British MPs pass bill to deport migrants to Rwanda

Michael Tomlinson KC, speaks in the House of Commons during the debate of the Safety of Rwanda (Asylum and Immigration) Bill prior to a second reading vote, in London, Tuesday, Dec. 12 2023. U.K. Prime Minister Rishi Sunak is trying to cajole recalcitrant lawmakers into supporting his signature immigration policy in a key vote in Parliament. Defeat would leave his authority shredded and his government teetering. (UK Parliament via AP)

British Conservative Prime Minister Rishi Sunak overcame an attempt by his majority to get MPs to give the green light to his bill to relocate the asylum system to Rwanda on Wednesday January 17.
After two days of high tension at the Palace of Westminster, with stormy debates, closed-door negotiations and resignations, the dissidents returned to the ranks. The text providing for the relocation of the asylum system to Rwanda was approved at third reading in the House of Commons with 320 votes in favor and 276 against.
A relief for Rishi Sunak. Largely outpaced in the polls by the Labour Party at the start of the election year, the Prime Minister threw all his weight behind this project, which was supposed to demonstrate his firmness on a major concern of his base, but which exposed the divisions in his majority, with moderates fearing an infringement of international law and the more right-wing wanting to go further.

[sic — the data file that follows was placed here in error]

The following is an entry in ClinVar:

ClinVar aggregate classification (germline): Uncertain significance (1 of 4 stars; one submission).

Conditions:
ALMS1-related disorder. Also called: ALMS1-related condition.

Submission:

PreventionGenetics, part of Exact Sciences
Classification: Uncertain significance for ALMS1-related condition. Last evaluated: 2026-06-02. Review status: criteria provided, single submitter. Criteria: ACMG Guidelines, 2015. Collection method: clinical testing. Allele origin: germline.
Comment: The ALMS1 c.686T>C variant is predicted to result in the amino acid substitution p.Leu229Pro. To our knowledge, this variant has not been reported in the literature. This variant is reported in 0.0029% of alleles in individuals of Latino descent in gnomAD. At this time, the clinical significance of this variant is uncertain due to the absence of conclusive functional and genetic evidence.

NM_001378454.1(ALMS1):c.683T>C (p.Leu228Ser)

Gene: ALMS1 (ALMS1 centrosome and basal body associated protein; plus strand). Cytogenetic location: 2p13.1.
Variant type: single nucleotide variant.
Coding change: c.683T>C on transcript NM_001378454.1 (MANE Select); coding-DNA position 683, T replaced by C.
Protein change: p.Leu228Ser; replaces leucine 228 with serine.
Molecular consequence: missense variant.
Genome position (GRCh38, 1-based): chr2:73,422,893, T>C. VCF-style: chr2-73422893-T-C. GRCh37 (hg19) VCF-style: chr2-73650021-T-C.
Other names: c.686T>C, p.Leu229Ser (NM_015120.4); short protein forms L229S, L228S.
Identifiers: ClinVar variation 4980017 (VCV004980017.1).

This text is intended to meet the objections of the British Supreme Court, which ruled the project illegal in its previous version, fearing in particular for the safety of asylum seekers sent to Rwanda. According to the draft, asylum seekers, wherever they come from, would have their case examined in Rwanda, and would then under no circumstances be able to return to the UK, being able to obtain asylum only in the African country if successful.
During its examination, dozens of Conservative MPs unsuccessfully backed amendments aimed at toughening the text, in particular attempting to limit migrants’ right to appeal against their expulsion. Tensions have also risen following the resignation on Tuesday of two Conservative party vice-chairmen, who support a harder line and have received the backing of former Prime Minister Boris Johnson.
Announced in April 2022 by the latter, this project aimed to discourage the influx of migrants in small boats across the English Channel: nearly 30,000 last year after a record in 2022 (45,000). But the text has never been implemented. A first plane was blocked in extremis by a European court ruling, then the British justice system, all the way to the Supreme Court, declared the project illegal in its initial version.
In an attempt to save its text, strongly criticized by humanitarian associations, the government signed a new treaty with Rwanda. The new bill defines Rwanda as a safe third country and prevents migrants from being sent back to their countries of origin. It also proposes not to apply certain provisions of the UK Human Rights Act to expulsions, to limit legal recourse.
The UN refugee agency (UNHCR) said on Wednesday that the latest version of the draft was “not compatible” with international law.